College Mental Health and COVID-19

How to use mobile technology to augment and extend care.

Posted Oct 02, 2020

This post was co-written with by college mental health lead Jennifer Melcher of the BIDMC Division of Digital Psychiatry at BIDMC.

The mental health of students remains a growing concern on college campuses. Students are experiencing elevated rates of depression, anxiety, and suicidal ideation, with recent CDC data revealing these trends are only worsening during the COVID-19 pandemic. 62.9% of survey respondents aged 18-24 (college-aged) met the criteria for an anxiety or depressive disorder and 25.5% of respondents reported that they had seriously considered suicide within the past 30 days. Colleges that previously struggled to meet the demand for face-to-face counseling on campus are now faced with the challenge of supporting students’ mental health remotely. There is a clear need for scalable digital technologies to support students’ mental health, yet even today, the resources that colleges are offering may not be lining up with students’ needs.

Our Research

Our research with college students has investigated 1) what colleges are offering as remote resources, 2) what students really want, and 3) how students interact and engage with digital mental health technologies.

Our review of digital mental health technologies currently offered by 60 college counseling centers across the country revealed that apps were the most popular option for colleges to offer to students. However, our team’s analysis of these apps that colleges offered to students in the spring of 2020 indicated that colleges’ app suggestions were problematic. A simple example of the problem — 28% of the suggested apps were discontinued or no longer available and 56% were outdated. The still available suggested apps presented privacy concerns for students as 39% did not have a privacy policy and 30% reported sharing user’s data with third parties. You can read more in the full paper here.

Students, meanwhile, have a strong idea of what they would like to see in a mental health app and there is little overlap with current offerings. Our team conducted interviews with 100 college students and found the four features most desired, which included that the app be free, safe, customizable, and credible. Students are budget-conscious and expect their school to either provide them with a subscription for a paid mental health app or suggest free resources. Data privacy is also on the top of students’ minds, especially when disclosing sensitive psychiatric information to a mental health app. Apps that don’t inspire trust are quickly left behind. Students also want apps that are customizable and offer them autonomy.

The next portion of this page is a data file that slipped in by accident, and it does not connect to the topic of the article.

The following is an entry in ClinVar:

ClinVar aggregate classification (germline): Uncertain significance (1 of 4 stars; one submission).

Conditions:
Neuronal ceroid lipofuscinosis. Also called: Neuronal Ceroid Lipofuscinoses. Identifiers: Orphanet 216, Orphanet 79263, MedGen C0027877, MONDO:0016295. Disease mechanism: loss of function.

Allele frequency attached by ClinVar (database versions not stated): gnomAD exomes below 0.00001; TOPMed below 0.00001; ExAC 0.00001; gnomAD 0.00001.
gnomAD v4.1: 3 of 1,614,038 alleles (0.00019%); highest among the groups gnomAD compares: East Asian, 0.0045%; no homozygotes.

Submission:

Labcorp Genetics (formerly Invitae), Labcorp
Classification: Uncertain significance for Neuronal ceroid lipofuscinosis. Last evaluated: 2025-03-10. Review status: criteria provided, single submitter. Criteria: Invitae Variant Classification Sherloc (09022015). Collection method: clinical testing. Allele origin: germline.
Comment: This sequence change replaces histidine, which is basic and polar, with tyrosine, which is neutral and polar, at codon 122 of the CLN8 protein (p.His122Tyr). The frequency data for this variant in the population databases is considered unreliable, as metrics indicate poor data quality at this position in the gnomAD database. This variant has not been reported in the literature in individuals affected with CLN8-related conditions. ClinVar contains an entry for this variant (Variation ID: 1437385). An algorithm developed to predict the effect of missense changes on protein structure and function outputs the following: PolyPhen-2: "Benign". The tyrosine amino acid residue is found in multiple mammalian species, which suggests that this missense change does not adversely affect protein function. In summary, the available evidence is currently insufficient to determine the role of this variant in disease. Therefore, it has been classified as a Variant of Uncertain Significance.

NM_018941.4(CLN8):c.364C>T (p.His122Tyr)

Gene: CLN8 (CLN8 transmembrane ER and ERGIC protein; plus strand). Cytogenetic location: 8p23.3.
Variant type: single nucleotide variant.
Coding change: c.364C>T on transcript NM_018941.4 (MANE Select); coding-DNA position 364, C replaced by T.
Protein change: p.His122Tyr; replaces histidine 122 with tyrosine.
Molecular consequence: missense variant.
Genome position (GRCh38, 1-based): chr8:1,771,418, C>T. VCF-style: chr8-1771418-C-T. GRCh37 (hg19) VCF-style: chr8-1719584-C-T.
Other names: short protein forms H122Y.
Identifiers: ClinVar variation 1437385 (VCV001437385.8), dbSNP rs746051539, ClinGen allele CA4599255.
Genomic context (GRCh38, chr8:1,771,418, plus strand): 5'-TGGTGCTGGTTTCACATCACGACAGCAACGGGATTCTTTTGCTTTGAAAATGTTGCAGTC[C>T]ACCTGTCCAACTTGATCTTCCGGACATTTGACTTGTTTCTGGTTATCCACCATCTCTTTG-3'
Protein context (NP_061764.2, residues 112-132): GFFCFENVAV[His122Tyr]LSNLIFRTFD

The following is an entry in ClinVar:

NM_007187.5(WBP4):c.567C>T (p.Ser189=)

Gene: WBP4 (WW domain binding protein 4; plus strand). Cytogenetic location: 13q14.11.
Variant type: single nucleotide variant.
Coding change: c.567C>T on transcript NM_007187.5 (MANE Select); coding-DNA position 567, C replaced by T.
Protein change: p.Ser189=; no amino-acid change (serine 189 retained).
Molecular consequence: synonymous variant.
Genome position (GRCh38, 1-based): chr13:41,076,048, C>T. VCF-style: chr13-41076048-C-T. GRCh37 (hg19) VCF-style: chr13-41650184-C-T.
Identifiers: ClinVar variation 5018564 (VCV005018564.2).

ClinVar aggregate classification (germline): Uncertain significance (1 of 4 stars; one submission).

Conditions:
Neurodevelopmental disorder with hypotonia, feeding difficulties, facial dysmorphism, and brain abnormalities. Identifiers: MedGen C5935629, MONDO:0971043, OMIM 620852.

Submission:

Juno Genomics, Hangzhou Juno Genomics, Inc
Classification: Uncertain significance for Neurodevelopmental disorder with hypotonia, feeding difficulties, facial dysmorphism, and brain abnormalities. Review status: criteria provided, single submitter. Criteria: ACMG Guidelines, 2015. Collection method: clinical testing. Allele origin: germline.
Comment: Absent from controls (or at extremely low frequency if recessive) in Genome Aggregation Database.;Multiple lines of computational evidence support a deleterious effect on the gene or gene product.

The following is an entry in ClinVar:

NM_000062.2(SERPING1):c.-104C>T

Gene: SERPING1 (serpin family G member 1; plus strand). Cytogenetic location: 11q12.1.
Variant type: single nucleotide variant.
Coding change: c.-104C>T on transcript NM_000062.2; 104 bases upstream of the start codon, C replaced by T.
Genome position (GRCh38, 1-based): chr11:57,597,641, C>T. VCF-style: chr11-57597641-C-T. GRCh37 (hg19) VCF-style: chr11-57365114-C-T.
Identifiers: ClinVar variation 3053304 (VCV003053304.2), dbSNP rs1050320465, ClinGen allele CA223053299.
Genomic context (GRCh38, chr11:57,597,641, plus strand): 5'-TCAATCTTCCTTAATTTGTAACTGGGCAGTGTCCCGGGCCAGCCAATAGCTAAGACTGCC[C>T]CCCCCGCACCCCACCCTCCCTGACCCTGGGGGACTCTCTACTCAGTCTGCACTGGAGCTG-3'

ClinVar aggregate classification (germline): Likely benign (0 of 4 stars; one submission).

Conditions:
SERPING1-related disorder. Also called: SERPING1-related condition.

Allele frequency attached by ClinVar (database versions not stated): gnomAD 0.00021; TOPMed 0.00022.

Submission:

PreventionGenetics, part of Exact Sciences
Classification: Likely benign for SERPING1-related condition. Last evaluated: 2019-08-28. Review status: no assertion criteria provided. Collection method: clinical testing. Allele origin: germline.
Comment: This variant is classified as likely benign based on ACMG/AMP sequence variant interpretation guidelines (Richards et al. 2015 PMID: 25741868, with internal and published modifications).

Finally, students want credible information. There are over 10,000 mental health-related apps on the app store and students are well aware that anyone can create an app and make it publicly available with little difficulty. To ensure they are investing their time into something that will work for them, college students want to see research-backing or an institutional affiliation to inspire trust and credibility. Our team has created the mHealth and Index and Navigation Database (MIND) as a way to sort through these apps. You can read more about our interviews with 100 college students and their preferences in apps with the full paper here.

John Torous
Students want to use apps that are free, secure, customizable, and backed by research
Source: Self

Next Steps

Apps have traditionally been offered as self-help tools, but there is potential for them to serve as a clinical tool in college counseling centers so that colleges can reach and support remote students. There were many ways to use apps in care, and we offer our own digital clinic as one of several models. One way to make apps more useful is to consider them as more than tools to offer interventions, but also tools to help gather mental health information. Digital phenotyping involves the use of smartphone technology to collect passive data from the phone’s sensors (i.e. step count or sleep data) and active data from user interactions with the phone (i.e. answering surveys about anxiety).

Together, passive and active data can help offer a real-time picture of how thoughts, behaviors, and the environment uniquely impact mental health for each person. This can help drive more personalized and preventive mental health — something college mental health is primed to benefit from. Our digital clinic uses this approach, customized to the preferences and needs of our patients when serving patients, including college students. Our review of the existing research on digital phenotyping in college students highlighted that this technique is highly feasible and particularly well suited to college students and offers many examples of how this new approach to care can help.

John Torous
Technology and Care
Source: John Torous

Learn more and reach out at The Division of Digital Psychiatry.